International donors have pledged more than 3.25 billion euros in aid to help convert the West African state of Mali into a viable nation rather than a terrorist haven.
International donors meeting in Brussels have raised a higher-than-expected 3.25-billion-euros ($4.1 billion) to help aid reconstruction and development in Mali.
"It has been confirmed to me that more than 3.25 billion euros have been mobilized at this conference," Hollande told donors at the conference co-hosted by the European Union and Mali's former colonial power, France.
The money pledged well exceeds the 2 billion euros requested by Mali over the next two years which will go towards covering about half the cost of a 2013-14 economic and political reconstruction program agreed to in conjunction with the international community.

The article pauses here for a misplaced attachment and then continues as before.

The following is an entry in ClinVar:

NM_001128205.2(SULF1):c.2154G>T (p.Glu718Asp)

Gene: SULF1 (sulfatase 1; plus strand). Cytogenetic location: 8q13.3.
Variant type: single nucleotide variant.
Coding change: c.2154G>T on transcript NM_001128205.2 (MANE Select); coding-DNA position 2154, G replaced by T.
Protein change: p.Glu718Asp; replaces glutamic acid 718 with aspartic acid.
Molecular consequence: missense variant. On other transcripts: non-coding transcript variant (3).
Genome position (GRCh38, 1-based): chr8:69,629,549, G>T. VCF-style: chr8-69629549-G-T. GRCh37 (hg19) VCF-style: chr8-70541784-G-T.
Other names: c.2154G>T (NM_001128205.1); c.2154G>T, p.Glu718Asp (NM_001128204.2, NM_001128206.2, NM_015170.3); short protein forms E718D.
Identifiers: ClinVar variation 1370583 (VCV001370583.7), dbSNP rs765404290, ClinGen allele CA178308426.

The 4.3-billion-euro rebuilding plan, billed by Brussels prior to the conference as "a total relaunch of the country," includes various initiatives, such as organizing elections currently set down for July.
Preconditions would be tied to the aid, ensuring an open and transparent Mali, with political reconciliation and democracy pivotal in stabilizing the country and the wider Sahel region.
"That is why the elections must take place on the date indicated" of July 28, France's Foreign Minister Laurent Fabius told attendees. "You cannot separate [the country's development] from the democratic process."
The crisis, he added, reflected Mali's economic and political failings which need to be resolved.
Malian President Dioncounda Traore announced on Tuesday that the July poll would go ahead as planned, but warned the country's electoral commission had cautioned that it might be too soon.
The contributions reflect "solidarity and support to the Malian people," EU President Herman Van Rompuy told donors, stressing that the country needs stability and peace "for its future and that of the Africans."
jlw/jm (dpa, AP, AFP, Reuters)
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